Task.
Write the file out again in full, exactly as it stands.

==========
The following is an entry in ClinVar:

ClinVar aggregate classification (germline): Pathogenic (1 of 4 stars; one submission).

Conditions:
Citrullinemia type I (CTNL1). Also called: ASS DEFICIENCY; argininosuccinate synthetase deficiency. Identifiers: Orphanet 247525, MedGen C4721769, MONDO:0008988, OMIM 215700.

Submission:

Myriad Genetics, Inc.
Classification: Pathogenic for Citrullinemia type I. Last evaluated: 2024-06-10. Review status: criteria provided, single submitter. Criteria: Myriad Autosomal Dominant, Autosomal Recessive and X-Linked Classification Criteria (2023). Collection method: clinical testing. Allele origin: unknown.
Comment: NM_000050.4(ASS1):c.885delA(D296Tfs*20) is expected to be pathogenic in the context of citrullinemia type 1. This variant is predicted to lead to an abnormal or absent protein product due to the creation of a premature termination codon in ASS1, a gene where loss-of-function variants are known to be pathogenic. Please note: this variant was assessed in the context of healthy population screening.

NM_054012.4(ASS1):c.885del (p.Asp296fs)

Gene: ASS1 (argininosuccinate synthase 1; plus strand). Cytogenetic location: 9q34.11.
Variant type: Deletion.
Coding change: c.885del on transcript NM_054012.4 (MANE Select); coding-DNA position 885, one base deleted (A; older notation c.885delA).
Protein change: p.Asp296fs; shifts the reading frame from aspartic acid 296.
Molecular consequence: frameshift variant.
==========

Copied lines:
The following is an entry in ClinVar:

ClinVar aggregate classification (germline): Pathogenic (1 of 4 stars; one submission).

Conditions:
Citrullinemia type I (CTNL1). Also called: ASS DEFICIENCY; argininosuccinate synthetase deficiency. Identifiers: Orphanet 247525, MedGen C4721769, MONDO:0008988, OMIM 215700.

Submission:

Myriad Genetics, Inc.
Classification: Pathogenic for Citrullinemia type I. Last evaluated: 2024-06-10. Review status: criteria provided, single submitter. Criteria: Myriad Autosomal Dominant, Autosomal Recessive and X-Linked Classification Criteria (2023). Collection method: clinical testing. Allele origin: unknown.
Comment: NM_000050.4(ASS1):c.885delA(D296Tfs*20) is expected to be pathogenic in the context of citrullinemia type 1. This variant is predicted to lead to an abnormal or absent protein product due to the creation of a premature termination codon in ASS1, a gene where loss-of-function variants are known to be pathogenic. Please note: this variant was assessed in the context of healthy population screening.

NM_054012.4(ASS1):c.885del (p.Asp296fs)

Gene: ASS1 (argininosuccinate synthase 1; plus strand). Cytogenetic location: 9q34.11.
Variant type: Deletion.
Coding change: c.885del on transcript NM_054012.4 (MANE Select); coding-DNA position 885, one base deleted (A; older notation c.885delA).
Protein change: p.Asp296fs; shifts the reading frame from aspartic acid 296.
Molecular consequence: frameshift variant.